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2 0 1 2 a n n u a l r e p o r t
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This recommendation, finally published in De-
cember 2011, required competent authorities
to ensure participating EU banks raised their
Core Tier 1 (CT1) ratio to 9 %, after setting an
additional buffer against sovereign risk hold-
ings, as part of a suite of policy measures to
restore confidence in the EU banking sector.
The objective was to ensure sufficient capital
against unexpected losses if the economic
situation deteriorated further.
The EBA identified a shortfall for 27 banks of
EUR 76 billion, to be addressed by end-June
2012 via an increase of the capital elements
of the highest quality and via a limited set of
actions aimed at reducing risk-weighted as-
sets (RWAs), without impacting lending into
the real economy. Comprehensive measures
were subsequently implemented by banks to
comply with the recommendation.
The capital exercise, which triggered a deep
restructuring process for four of the banks
with an initial shortfall, resulted in an aggre-
gate EUR 115.7 billion recapitalisation for the
27 banks after the implementation of their re-
spective capital plans.
Compliance with the recommendation has
been achieved mainly via new capital meas-
ures (retained earnings, new equity and liabil-
ity management) and, to a lesser extent, by
releasing capital through measures impacting
RWAs.
This exercise was a necessary step on the
road to repairing EU banks’ balance sheets,
and was one of a series of coordinated policy
measures agreed by the European Council in
October 2011. Although the external environ-
ment remains challenging, the recapitalisa-
tion contributed to strengthening the capital
base of the banking system and has put banks
in a stronger position to continue lending to the
real economy. Overall, taking into account the
capital strengthening of the remaining banks
in the sample, including capital impact of RWA
measures, and the capital injection already re-
alised in Greek and Spanish banks involved in
the exercise, the banks’ capital position was
stronger by more than EUR 200 billion in June
2012 compared to December 2011.
The vast majority of the banks involved in the
EBA capital exercise showed a CT1, as of end
of June 2012, above the 9 % after accounting
for the sovereign buffer.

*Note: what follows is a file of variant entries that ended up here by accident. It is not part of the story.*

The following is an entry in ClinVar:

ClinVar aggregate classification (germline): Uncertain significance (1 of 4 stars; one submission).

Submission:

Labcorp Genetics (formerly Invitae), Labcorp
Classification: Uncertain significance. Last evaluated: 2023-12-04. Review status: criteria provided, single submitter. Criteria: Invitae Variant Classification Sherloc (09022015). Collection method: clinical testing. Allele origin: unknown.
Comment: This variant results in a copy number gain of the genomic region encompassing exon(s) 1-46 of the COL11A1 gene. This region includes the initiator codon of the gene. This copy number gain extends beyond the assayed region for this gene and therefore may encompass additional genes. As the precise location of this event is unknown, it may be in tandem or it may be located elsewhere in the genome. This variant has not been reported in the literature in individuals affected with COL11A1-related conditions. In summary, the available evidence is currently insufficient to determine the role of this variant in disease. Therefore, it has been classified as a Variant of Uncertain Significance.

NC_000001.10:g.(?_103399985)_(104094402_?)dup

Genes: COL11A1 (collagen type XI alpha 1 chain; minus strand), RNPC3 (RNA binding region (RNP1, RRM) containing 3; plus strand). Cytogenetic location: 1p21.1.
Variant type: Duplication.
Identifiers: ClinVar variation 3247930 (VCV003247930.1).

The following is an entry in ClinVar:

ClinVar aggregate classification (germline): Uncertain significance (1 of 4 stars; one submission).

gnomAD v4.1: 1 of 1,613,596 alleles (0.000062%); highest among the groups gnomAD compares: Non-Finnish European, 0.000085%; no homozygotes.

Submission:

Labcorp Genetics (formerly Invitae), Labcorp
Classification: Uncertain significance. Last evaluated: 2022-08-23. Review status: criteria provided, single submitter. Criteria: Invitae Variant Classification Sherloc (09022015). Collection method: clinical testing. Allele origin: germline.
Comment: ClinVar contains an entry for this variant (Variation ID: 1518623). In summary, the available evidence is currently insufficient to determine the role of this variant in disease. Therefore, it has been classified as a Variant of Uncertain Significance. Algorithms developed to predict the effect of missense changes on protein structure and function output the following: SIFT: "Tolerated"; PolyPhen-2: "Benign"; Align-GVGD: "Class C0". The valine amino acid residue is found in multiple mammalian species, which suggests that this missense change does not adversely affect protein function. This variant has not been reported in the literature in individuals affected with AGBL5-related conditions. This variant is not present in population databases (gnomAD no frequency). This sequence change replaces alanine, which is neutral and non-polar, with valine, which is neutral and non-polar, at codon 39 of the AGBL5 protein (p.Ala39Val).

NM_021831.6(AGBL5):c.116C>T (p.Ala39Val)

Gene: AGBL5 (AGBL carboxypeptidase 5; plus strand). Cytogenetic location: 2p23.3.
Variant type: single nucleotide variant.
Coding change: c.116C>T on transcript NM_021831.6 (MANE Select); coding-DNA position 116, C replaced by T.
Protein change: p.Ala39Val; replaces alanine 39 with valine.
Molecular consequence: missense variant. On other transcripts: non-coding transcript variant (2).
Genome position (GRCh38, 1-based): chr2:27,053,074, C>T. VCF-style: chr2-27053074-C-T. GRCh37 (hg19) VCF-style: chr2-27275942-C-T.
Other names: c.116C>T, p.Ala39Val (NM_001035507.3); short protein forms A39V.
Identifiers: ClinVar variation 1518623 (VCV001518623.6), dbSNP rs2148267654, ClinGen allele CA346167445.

Going forward, the EBA will continue to moni-
tor banks’ capital levels. The implementation
of the CRD IV/CRR framework will change
the legal setting for assessing capital levels.
To that end, as the final CRD IV/CRR package
enters into force, the EBA decided, in October
2012, to issue a new recommendation, replac-
ing the requirement for a 9 % CT1 ratio with
a capital preservation requirement. Under
this new requirement, competent authorities
should ensure that banks have credible capital
plans for converging towards the new CRD IV/
CRR standards and, in the transitional period,
maintain a nominal level of CT1 capital corres­
ponding to 9 % of risk-weighted assets as at
June 2012 (’the nominal buffer’).
b. Colleges role in the recapitalisation and
restoration of order
Colleges of supervisors played an integral role
in the fulfilment of the EBA’s capital exercise
(see above). In particular, in the context of
implementation of the capital plans colleges
were necessary to ensure a coherent ap-
proach of the plethora of national measures
introduced. The relevant banks submitted
their capital plans to NSAs and, in coordina-
tion with the EBA, these plans were discussed
in supervisory colleges, where host supervi-
sors had the opportunity to raise any concerns
on those measures having an impact on their
own jurisdictions and credit markets. Colleges
provided an open and secure forum for infor-
mation exchange whereby all relevant host
authorities were kept up to date, with the con-
solidating supervisor leading on interaction
with the bank. The colleges also played an im-
portant role in facilitating the coordination of
the final communication phase of the exercise.
Colleges have also played a vital role during
the crisis in ensuring adequate information
flows about both emergency situations and
relevant supervisory responses to bring a de-
gree of coordination to what could otherwise
be a disorderly series of national measures. By
facilitating a forum for confidential and secure
information exchange, colleges of supervisors
have helped improve coordination and informa-
tion exchange in stressed situations. In some
circumstances improvements in reaching this
stage are necessary, for example there have
been instances where the EBA has intervened
to ensure colleges play that role and, where
colleges have failed, competent authorities
have sought guidance from the EBA.